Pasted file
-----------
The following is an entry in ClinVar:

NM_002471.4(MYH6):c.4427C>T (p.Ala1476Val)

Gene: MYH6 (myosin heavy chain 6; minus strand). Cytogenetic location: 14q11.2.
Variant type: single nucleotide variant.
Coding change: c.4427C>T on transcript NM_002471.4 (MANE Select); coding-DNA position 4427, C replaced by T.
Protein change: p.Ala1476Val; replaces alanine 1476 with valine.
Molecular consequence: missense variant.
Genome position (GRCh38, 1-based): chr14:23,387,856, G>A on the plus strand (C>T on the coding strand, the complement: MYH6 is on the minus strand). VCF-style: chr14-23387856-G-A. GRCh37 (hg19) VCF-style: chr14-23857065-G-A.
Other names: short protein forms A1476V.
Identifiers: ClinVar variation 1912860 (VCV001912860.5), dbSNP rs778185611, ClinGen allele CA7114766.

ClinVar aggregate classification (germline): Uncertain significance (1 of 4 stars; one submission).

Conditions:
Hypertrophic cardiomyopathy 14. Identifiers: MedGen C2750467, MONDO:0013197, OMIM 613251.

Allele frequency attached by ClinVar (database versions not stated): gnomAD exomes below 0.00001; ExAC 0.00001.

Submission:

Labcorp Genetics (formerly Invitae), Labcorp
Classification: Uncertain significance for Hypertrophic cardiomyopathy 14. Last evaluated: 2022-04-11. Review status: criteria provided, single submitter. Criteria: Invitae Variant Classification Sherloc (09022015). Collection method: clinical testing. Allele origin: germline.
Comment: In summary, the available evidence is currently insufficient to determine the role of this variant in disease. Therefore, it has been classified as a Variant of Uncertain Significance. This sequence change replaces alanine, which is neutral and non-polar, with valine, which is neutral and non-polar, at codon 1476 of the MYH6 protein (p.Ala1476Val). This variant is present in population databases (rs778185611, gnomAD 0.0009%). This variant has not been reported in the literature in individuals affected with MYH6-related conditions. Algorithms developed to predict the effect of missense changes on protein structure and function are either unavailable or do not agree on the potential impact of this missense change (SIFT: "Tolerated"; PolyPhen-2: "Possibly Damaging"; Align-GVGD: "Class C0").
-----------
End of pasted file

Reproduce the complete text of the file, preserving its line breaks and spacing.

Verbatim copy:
The following is an entry in ClinVar:

NM_002471.4(MYH6):c.4427C>T (p.Ala1476Val)

Gene: MYH6 (myosin heavy chain 6; minus strand). Cytogenetic location: 14q11.2.
Variant type: single nucleotide variant.
Coding change: c.4427C>T on transcript NM_002471.4 (MANE Select); coding-DNA position 4427, C replaced by T.
Protein change: p.Ala1476Val; replaces alanine 1476 with valine.
Molecular consequence: missense variant.
Genome position (GRCh38, 1-based): chr14:23,387,856, G>A on the plus strand (C>T on the coding strand, the complement: MYH6 is on the minus strand). VCF-style: chr14-23387856-G-A. GRCh37 (hg19) VCF-style: chr14-23857065-G-A.
Other names: short protein forms A1476V.
Identifiers: ClinVar variation 1912860 (VCV001912860.5), dbSNP rs778185611, ClinGen allele CA7114766.

ClinVar aggregate classification (germline): Uncertain significance (1 of 4 stars; one submission).

Conditions:
Hypertrophic cardiomyopathy 14. Identifiers: MedGen C2750467, MONDO:0013197, OMIM 613251.

Allele frequency attached by ClinVar (database versions not stated): gnomAD exomes below 0.00001; ExAC 0.00001.

Submission:

Labcorp Genetics (formerly Invitae), Labcorp
Classification: Uncertain significance for Hypertrophic cardiomyopathy 14. Last evaluated: 2022-04-11. Review status: criteria provided, single submitter. Criteria: Invitae Variant Classification Sherloc (09022015). Collection method: clinical testing. Allele origin: germline.
Comment: In summary, the available evidence is currently insufficient to determine the role of this variant in disease. Therefore, it has been classified as a Variant of Uncertain Significance. This sequence change replaces alanine, which is neutral and non-polar, with valine, which is neutral and non-polar, at codon 1476 of the MYH6 protein (p.Ala1476Val). This variant is present in population databases (rs778185611, gnomAD 0.0009%). This variant has not been reported in the literature in individuals affected with MYH6-related conditions. Algorithms developed to predict the effect of missense changes on protein structure and function are either unavailable or do not agree on the potential impact of this missense change (SIFT: "Tolerated"; PolyPhen-2: "Possibly Damaging"; Align-GVGD: "Class C0").